Typically, my son watches no television and is essentially screen-free. Enter 2020 and COVID-19. Our “typical” failed to remain. Seriously though, whose did?
“Life is what happens to you while you’re busy making other plans.”
When life shut down, we did, also. Our daughter’s sports and son’s clubs canceled and with that, so did our son’s friends. While others still got together for playdates, we truly kept away and he is a bit young for Zoom calls.
Welcome back, YouTube and electronics.
We talked with our son’s occupational therapist and explained how this was his sole connection with society. She agreed it is a unique time and we’d work it out later. In the meantime, we have stumbled upon some pretty cool STEM-type YouTube channels that we’ll continue to watch during remote learning this school year.
The host of The Spangler Effect also has a show called DIY SCI on Amazon. He completes a plethora of STEM experiments, some of which can be replicated at home. Throughout the videos, he describes the reason behind the science.
AumSum has hundreds of videos to click through. We actually discovered this channel before our hiatus from electronics. Years later, our son repeated facts he heard from this channel in random conversations (why Pop Rocks pop, for instance). There definitely is a video for every interest.
Ants found themselves at the forefront of our son’s brain during the shutdown. This is likely from all the times we sent him outside to get fresh air and take a break from his sister. Naturally, this YouTube channel was a hit. The creator tapes his ants while explaining what they are doing in nature-channel-esque fashion. In some of his videos, he explores more than ants, while in others, he creates terrains.
If you want to be inspired to create a class-act marble run, this is the STEM channel for you. The creator fashions Olympics with his marble runs, taping and ranking each marble as it goes through an obstacle course worthy of internet fame. For a solid month after watching these marble runs, my son pulled out his Legos and packed-away blocks, designing his own courses.
This YouTuber invented a variety of obstacles for his hamsters. Some of the videos include bloopers at the very end, showing newly-inspired youngsters that it doesn’t always go right with animals or engineering. After watching these little hamsters weave their way through the mazes, our son asked if we could get a hamster one day. To all those hamster-parents out there, this channel may inspire your kiddo to play with his/her pet once again.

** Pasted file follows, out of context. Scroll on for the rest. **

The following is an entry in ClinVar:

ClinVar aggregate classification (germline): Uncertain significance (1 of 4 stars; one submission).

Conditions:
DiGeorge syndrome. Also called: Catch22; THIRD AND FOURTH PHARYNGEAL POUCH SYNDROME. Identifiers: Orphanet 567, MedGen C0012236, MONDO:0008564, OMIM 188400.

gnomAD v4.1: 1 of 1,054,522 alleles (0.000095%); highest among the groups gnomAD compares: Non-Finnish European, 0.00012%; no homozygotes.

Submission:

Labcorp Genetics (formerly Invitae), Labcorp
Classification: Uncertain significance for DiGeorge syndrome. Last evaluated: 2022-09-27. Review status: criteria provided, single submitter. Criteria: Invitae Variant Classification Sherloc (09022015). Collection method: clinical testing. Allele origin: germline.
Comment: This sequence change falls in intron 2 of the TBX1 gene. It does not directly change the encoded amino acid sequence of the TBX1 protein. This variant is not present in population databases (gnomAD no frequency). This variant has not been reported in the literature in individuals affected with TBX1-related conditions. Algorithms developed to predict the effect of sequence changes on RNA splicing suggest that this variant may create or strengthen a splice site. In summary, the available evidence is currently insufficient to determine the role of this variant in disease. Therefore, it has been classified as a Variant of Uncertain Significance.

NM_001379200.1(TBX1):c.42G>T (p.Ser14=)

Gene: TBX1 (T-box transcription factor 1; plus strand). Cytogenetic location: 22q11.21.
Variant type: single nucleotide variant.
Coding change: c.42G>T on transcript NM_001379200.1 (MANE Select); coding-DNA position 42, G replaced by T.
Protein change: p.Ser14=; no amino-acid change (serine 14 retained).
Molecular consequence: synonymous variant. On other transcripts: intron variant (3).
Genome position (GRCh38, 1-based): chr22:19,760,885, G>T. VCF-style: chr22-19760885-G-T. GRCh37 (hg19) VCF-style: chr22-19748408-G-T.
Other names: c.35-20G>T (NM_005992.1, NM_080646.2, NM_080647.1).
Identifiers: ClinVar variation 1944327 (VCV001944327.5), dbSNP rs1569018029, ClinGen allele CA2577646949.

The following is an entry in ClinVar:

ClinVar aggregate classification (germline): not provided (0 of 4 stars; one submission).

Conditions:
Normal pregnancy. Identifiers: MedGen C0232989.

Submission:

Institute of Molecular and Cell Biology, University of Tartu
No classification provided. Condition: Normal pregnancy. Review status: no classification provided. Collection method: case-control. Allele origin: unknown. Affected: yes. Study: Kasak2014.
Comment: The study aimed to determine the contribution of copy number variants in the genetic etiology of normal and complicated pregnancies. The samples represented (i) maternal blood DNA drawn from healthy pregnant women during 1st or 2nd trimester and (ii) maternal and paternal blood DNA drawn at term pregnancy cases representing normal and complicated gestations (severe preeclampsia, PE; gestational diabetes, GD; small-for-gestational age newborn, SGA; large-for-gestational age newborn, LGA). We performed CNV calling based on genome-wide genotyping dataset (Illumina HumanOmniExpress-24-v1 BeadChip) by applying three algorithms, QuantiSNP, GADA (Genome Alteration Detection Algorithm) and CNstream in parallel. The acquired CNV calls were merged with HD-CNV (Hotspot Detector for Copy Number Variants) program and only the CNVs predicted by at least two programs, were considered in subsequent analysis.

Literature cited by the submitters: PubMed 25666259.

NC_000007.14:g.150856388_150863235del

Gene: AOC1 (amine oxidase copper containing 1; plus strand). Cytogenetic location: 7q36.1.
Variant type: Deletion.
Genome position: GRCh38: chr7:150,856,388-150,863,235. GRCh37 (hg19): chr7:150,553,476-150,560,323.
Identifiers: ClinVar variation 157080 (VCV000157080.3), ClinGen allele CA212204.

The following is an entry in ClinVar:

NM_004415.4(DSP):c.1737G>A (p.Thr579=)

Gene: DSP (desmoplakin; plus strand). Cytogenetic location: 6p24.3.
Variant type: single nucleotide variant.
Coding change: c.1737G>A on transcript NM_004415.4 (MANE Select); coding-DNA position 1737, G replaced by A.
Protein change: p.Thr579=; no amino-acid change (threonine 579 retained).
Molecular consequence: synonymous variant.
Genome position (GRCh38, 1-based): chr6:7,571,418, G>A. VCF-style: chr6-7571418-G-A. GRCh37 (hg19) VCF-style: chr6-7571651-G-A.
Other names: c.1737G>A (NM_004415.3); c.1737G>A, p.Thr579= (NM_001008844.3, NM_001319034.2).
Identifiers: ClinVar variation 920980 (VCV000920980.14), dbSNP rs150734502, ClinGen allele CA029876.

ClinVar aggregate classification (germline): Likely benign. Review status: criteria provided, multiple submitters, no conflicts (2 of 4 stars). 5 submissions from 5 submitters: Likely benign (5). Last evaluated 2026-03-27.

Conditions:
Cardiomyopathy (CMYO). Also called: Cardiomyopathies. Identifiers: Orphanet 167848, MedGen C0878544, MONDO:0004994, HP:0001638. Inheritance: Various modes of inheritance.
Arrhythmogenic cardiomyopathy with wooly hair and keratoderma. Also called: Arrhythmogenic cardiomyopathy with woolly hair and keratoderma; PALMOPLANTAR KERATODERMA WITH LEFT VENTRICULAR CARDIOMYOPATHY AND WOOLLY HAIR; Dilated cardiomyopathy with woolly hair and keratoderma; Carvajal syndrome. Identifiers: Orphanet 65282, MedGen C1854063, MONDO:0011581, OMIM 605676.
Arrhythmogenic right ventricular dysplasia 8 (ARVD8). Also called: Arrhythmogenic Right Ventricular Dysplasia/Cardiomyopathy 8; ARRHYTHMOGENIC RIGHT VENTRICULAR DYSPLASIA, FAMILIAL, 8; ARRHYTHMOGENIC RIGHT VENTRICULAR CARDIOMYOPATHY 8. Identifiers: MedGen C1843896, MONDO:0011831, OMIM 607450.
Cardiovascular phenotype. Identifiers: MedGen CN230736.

While Jelle’s Marble Runs actually uses real marbles, Crazy Marble Run is all done through computer animation. Each member of our family picked a color and then watched to see whose color made it to the next round. While I found myself falling asleep waiting for each puzzle to complete, the kids remained entertained.
It’s okay to take a moment. Our routine is still not back. Who knows how long until it will be. Until that point of time, I find ways to help my kids feel connected to the world while simultaneously following protocols as best as possible. That means there are some trade-offs.
With electronics, even if STEM centered, comes a running-on-high child. Yet, we can work through that since the rest of life has slowed. We take breaks and note the shows that cause what we call “spinning” or a “revved-up motor.” If the show is educational and inspires exploration, this is a win in our books.
During what is the most bizarre moment and school year of most of our lives, try to find value in this gift of the internet. What can unquestionably have negatives can also reveal some solid finds. It’s okay to give a little right now… you may discover something you want to keep in the future.